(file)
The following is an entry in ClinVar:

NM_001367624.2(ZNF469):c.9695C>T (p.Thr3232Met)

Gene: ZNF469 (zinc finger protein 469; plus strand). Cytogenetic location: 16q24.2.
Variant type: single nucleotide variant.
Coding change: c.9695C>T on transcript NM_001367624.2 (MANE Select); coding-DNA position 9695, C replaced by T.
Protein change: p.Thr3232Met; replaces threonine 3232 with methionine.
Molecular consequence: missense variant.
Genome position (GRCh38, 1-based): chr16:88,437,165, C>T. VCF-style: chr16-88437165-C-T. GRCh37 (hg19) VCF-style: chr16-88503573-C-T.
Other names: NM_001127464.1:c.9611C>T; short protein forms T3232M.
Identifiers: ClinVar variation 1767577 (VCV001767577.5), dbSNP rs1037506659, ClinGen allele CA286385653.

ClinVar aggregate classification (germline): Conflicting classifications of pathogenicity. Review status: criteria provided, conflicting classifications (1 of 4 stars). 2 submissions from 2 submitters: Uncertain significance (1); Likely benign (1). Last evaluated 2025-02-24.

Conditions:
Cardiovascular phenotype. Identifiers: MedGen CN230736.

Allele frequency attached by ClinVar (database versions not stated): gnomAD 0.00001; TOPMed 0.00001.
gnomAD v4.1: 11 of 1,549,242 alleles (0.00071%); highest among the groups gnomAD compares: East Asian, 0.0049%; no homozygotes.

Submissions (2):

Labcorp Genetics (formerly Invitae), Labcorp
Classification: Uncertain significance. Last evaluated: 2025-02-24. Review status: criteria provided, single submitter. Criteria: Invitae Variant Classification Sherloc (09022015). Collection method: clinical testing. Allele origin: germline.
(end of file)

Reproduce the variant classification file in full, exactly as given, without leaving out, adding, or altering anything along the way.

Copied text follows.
The following is an entry in ClinVar:

NM_001367624.2(ZNF469):c.9695C>T (p.Thr3232Met)

Gene: ZNF469 (zinc finger protein 469; plus strand). Cytogenetic location: 16q24.2.
Variant type: single nucleotide variant.
Coding change: c.9695C>T on transcript NM_001367624.2 (MANE Select); coding-DNA position 9695, C replaced by T.
Protein change: p.Thr3232Met; replaces threonine 3232 with methionine.
Molecular consequence: missense variant.
Genome position (GRCh38, 1-based): chr16:88,437,165, C>T. VCF-style: chr16-88437165-C-T. GRCh37 (hg19) VCF-style: chr16-88503573-C-T.
Other names: NM_001127464.1:c.9611C>T; short protein forms T3232M.
Identifiers: ClinVar variation 1767577 (VCV001767577.5), dbSNP rs1037506659, ClinGen allele CA286385653.

ClinVar aggregate classification (germline): Conflicting classifications of pathogenicity. Review status: criteria provided, conflicting classifications (1 of 4 stars). 2 submissions from 2 submitters: Uncertain significance (1); Likely benign (1). Last evaluated 2025-02-24.

Conditions:
Cardiovascular phenotype. Identifiers: MedGen CN230736.

Allele frequency attached by ClinVar (database versions not stated): gnomAD 0.00001; TOPMed 0.00001.
gnomAD v4.1: 11 of 1,549,242 alleles (0.00071%); highest among the groups gnomAD compares: East Asian, 0.0049%; no homozygotes.

Submissions (2):

Labcorp Genetics (formerly Invitae), Labcorp
Classification: Uncertain significance. Last evaluated: 2025-02-24. Review status: criteria provided, single submitter. Criteria: Invitae Variant Classification Sherloc (09022015). Collection method: clinical testing. Allele origin: germline.